The weather has begun to get rough for former Pakistan president Pervez Musharraf, who returned about a fortnight ago from self-exile. On Friday, he was served a double whammy: first his nomination papers were rejected by the returning officer for the Kasur National Assembly seat and then the Supreme Court admitted a petition to try him for treason under Article 6 of the Constitution for declaring an emergency in 2007.
General Musharraf’s nomination papers were rejected on the basis of a complaint filed by invoking Articles 62 and 63 of the Constitution. According to the lawyer who filed the complaint, the former army chief did not meet the criteria specified under this Zia-era provision which prescribes the qualifications for a member of parliament.
However, this does not necessarily mean an end to Gen. Musharraf’s ambitions to enter parliament as he has also filed nominations from three other constituencies: Islamabad, Karachi and Chitral. But, it remains to be seen whether the Kasur returning officer’s decision has an effect on his other applications.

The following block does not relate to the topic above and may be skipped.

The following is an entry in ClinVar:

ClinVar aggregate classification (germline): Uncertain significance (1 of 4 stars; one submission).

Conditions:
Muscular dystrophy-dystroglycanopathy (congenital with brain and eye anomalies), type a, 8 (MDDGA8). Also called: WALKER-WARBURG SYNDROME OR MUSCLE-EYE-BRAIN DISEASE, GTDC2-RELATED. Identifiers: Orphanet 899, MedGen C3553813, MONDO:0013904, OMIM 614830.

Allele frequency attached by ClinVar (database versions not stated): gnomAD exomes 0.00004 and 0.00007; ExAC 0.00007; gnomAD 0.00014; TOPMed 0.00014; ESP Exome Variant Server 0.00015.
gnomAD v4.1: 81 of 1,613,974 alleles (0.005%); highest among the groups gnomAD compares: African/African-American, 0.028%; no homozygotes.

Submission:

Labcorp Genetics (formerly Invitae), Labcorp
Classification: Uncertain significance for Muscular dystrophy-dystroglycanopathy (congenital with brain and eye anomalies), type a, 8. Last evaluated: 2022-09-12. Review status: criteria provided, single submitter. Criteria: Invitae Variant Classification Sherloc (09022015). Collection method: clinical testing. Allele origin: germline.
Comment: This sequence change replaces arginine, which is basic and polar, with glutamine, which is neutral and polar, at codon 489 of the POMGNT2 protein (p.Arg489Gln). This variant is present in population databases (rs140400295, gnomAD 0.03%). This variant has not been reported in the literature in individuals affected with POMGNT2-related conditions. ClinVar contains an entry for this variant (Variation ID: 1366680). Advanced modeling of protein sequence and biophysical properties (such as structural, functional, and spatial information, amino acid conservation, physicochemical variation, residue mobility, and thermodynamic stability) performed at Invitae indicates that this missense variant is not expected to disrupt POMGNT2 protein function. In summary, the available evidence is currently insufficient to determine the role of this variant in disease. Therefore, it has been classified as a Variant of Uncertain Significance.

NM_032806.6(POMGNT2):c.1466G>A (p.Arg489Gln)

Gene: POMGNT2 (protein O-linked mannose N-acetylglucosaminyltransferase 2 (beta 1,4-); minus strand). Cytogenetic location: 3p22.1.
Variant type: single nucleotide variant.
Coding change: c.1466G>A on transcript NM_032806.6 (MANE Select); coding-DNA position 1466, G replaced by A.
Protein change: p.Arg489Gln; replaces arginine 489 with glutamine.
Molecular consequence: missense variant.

In a related development, a petition was filed before the Election Commission of Pakistan on behalf of Pakistan Muslim League (Nawaz) leader Ahsan Iqbal seeking Gen. Musharraf’s disqualification because of his involvement in several cases including the assassination of former Prime Minister Benazir Bhutto.
Meanwhile, former Prime Minister Nawaz Sharif’s nomination paper for one of the two constituencies in Lahore that he is contesting has been cleared despite a charge being brought up against him relating to encroachment. Decision on an objection raised against his nomination for the second seat from Lahore that he plans to contest is pending.